The reason of the Other Western conceptualizations of alterity through freedom and faith

Date of Completion

January 2011


Epistemology|Philosophy|Political Science, General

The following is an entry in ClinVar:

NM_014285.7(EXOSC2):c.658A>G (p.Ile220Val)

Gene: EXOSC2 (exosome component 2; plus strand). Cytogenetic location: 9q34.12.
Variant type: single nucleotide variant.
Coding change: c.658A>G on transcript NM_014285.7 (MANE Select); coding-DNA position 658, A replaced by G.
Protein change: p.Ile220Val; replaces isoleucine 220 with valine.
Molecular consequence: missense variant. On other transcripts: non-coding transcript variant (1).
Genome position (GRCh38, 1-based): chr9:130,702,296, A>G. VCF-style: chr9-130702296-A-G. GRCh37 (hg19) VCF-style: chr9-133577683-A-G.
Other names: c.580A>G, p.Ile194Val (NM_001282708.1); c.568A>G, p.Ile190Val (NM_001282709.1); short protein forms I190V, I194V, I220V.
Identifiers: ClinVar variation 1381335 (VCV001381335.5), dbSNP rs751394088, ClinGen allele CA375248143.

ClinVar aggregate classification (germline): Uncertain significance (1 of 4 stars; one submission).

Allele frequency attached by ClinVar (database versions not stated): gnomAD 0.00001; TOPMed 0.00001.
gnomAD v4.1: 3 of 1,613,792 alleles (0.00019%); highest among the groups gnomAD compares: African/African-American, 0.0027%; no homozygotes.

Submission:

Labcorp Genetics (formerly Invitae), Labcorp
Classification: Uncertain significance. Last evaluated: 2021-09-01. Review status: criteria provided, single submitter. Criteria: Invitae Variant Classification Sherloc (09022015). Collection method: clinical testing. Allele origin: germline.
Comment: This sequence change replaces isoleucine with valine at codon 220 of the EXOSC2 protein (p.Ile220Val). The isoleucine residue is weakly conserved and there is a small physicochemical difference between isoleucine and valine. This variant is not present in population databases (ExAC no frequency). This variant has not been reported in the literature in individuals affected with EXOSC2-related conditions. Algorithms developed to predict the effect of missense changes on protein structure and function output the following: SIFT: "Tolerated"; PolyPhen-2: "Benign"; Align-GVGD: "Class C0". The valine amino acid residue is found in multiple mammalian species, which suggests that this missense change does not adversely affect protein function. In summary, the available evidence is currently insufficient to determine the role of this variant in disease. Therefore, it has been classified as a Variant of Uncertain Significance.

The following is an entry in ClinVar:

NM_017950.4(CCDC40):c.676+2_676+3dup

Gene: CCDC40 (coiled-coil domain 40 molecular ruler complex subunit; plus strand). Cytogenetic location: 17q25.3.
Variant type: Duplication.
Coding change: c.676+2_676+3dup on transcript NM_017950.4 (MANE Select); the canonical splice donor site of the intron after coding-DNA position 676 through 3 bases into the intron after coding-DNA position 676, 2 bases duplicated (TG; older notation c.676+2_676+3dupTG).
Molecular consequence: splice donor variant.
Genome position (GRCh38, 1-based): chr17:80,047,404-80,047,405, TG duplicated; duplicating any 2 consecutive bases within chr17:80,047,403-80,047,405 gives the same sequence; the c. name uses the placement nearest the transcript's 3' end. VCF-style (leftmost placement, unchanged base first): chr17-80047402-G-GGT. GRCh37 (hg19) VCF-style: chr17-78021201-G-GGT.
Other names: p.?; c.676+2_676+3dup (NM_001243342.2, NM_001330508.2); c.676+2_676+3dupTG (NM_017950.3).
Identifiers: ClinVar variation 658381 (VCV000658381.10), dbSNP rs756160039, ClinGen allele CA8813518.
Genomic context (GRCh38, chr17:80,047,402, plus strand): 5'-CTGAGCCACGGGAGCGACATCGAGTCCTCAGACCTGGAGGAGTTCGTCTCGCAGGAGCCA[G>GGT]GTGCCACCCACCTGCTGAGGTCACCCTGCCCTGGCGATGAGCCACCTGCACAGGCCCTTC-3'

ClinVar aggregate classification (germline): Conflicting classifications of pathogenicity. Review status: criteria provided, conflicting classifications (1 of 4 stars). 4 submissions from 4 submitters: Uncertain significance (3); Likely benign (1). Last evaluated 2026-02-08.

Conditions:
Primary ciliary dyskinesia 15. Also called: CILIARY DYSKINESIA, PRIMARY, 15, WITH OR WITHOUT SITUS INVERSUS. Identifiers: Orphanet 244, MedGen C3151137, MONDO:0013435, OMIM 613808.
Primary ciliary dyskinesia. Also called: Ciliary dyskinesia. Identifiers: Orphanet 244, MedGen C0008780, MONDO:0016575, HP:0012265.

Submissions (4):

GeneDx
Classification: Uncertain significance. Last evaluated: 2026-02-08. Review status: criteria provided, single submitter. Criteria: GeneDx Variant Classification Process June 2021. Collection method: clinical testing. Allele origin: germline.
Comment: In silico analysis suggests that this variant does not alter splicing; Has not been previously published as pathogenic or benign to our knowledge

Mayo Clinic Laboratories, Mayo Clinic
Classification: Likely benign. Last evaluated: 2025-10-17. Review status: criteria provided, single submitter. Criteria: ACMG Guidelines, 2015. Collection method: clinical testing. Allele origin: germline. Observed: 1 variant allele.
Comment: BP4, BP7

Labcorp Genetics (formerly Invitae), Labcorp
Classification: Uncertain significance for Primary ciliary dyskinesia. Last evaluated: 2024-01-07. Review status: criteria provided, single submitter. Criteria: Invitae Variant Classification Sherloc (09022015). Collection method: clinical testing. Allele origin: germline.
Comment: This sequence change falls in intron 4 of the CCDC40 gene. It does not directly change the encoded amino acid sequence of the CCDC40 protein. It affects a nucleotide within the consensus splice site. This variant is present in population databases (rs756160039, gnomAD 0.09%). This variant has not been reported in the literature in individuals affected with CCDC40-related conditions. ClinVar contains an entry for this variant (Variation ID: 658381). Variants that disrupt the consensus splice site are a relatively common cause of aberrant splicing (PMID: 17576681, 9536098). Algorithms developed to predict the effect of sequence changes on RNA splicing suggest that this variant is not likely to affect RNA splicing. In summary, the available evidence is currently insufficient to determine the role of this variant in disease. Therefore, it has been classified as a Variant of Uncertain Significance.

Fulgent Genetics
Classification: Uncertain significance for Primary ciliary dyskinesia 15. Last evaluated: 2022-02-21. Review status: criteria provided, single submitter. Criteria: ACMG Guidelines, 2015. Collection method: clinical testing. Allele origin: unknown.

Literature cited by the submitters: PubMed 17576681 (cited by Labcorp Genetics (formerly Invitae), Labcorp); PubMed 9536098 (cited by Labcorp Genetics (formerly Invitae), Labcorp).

The Reason of the Other constitutes primarily a normative survey of conceptualizations of alterity in politico-philosophical texts that have definitional precision above all with respect to freedom and faith. The investigation advances a set of symbols of alterity and the narrative behind them as they are revealed through a textual interpretation which is informed mostly by Gadamer's hermeneutics. The normative aspect implies the assertion that in the absence of a dialogic 'I' or freedom as self-evaluation the disambiguation of alterity tends to represent the Other as antagonistic to the 'I'. Regardless of the array of causes that have determined the political and cultural evolution of the Western World, there is indeed a side of its pride in which there always looms an antagonistic conception of otherness. Today, there are many controversies between Christian and Islamic political thought as well as heated debates around the distinction between goals and means with respect to the support of freedom around the world. They often illustrate the fact that Western tradition still has to achieve a complete understanding of its own stance with respect to freedom and faith before almost always a priori condescending, demoting or entirely dismissing competing views. This is because freedom and faith do not have an immediate denotation. Not even for people that share the same cultural heritage. Consequently, from Plato and Aristotle, going through Augustine, Luther and Kant and arriving to Jung and Derrida, this investigation scrutinizes the Other through conceptualization of freedom and faith which describe some of the main Western modes of self-understanding. In the end we conclude that the non-competitive, non-antagonistic recognition of the Other through freedom and faith is an ongoing restorative process of evaluating 'the Other' in 'Self.' This is an unending agency, although it is teleologically driven. It is a movement in thought which always begins because it responds to the modern condition of unceasing, uninterrupted presencing. As a process, the restoration of 'the Other' in 'Self' never stops because it is mandated for man, as zoon politikon, to look for 'the Other.' ^